A weekend shooting outside a Durham club has prompted both a string of complaints to the Durham City Council and a social media campaign in support of the venue.

Emails obtained by the INDY show that council members, residents, and police alike are concerned with violence at Emerald City Ultra Bar and Lounge. Since Saturday’s shooting, which killed thirty-year-old Stacy Nichols Jr., four residents have emailed council members—some repeatedly—describing scenes of gunfire in their neighborhood.

“I moved to Durham in 1994 and have lived in the Tuscaloosa/Lakewood neighborhood for the last 16 years at [address redacted],” one resident wrote yesterday. “Generally, it has been a peaceful neighborhood until a few years ago when the Emerald City Ultra Bar opened in the Lakewood Shopping Center. There have been numerous problems with fights and gunfire and speeding cars. Noise has been an issue every weekend. Within the past few months, the noise occurs every night the bar is open which is Tuesday through Sunday. … This past Friday night around 2am, we heard what could only be described as a gun battle. It was 30-40 shots coming from the Lakewood Shopping Center. Immediately after, there were screeching car tires and then more shots down Lakewood Ave. I had friends in town from London to attend a funeral, who were petrified. My neighbors grabbed their dogs and ran into the back of the house. As the Emerald City patrons tore out of the shopping center that night, the three cars in front of my house were hit by either another vehicle or a bullet. My car was struck by a vehicle and will require some body work. Additionally, the gun battle resulted in a death and injuries. … I am at a loss as to what to do. I’ve lived on Lakewood Ave for 16 years, but I cannot take this anymore. Noise is one thing, but MURDER, gunshots, and dangerous driving are another.”

On its Facebook page, however, the bar says it’s “part of a movement to make our city and our people better.”

“The disconnect is the gentrification happening over there,” says Umar Muhammad, a community organizer and longtime friend of the club’s owners, Derrick Bridges and Roy Hubbert.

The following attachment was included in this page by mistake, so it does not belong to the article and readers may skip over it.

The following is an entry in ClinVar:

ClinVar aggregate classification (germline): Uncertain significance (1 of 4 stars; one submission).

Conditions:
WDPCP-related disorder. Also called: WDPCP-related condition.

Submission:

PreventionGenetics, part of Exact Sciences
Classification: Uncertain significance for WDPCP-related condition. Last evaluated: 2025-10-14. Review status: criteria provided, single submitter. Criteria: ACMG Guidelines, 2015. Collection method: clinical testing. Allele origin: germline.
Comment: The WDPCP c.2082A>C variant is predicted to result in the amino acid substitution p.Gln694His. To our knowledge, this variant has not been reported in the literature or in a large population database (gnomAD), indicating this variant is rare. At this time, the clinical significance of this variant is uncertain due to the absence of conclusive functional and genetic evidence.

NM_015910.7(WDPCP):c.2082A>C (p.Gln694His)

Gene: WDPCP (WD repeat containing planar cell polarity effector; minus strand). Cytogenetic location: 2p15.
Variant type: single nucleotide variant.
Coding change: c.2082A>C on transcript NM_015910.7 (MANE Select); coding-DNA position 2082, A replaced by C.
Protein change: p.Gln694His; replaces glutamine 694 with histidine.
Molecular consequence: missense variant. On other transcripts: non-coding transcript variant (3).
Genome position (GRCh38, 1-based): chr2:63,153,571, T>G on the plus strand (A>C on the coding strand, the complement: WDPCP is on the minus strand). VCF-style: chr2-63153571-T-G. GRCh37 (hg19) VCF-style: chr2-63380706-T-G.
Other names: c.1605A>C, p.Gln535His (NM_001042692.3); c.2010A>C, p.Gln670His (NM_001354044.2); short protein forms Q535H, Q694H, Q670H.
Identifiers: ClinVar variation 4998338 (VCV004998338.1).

Following the shooting, the club extended its condolences via a Facebook post and said it would “continue to plead” with Durham police to provide more security at the club.

In an email to the resident who has lived in the neighborhood for sixteen years, council member Steve Schewel described the “troubles” at the club as “an untenable situation” and said Durham police are “extremely concerned and working on the problem.”

Responding to the same resident Thursday morning, council member Don Moffitt wrote that police are “working on initiatives to stop the violence originating from Emerald City.”

One such initiative, he said, is “through the state Alcoholic Beverage Commission. The ABC issues liquor licenses and can rescind those licenses if enough evidence is compiled directly linking the business to violations of state law. A second effort is via the N.C. Alcohol Law Enforcement Agency, to have Emerald City declared a nuisance and have them closed. Again, law requires a preponderance of evidence.”

The Durham Police Department appears to have been seeking to have Emerald City declared a nuisance and shuttered for at least a couple of months, according to city records. In an email dated December 20, and responding to noise complaints, Corporal R.L. Paffel wrote to Moffitt and others in the DPD that: “It is our intent to create dialogue between NCALE Nuisance Abatement Team, The D.P.D. and the owners of the shopping center and everyone else involved. I have compiled 2+ years of documentation on this club and look forward to sharing it with the owners and a Judge if they do not act to close the club down or at least let the lease expire without renewing it. NCALE Agents will go door to door in the affected neighborhoods and interview citizens for added documentation.”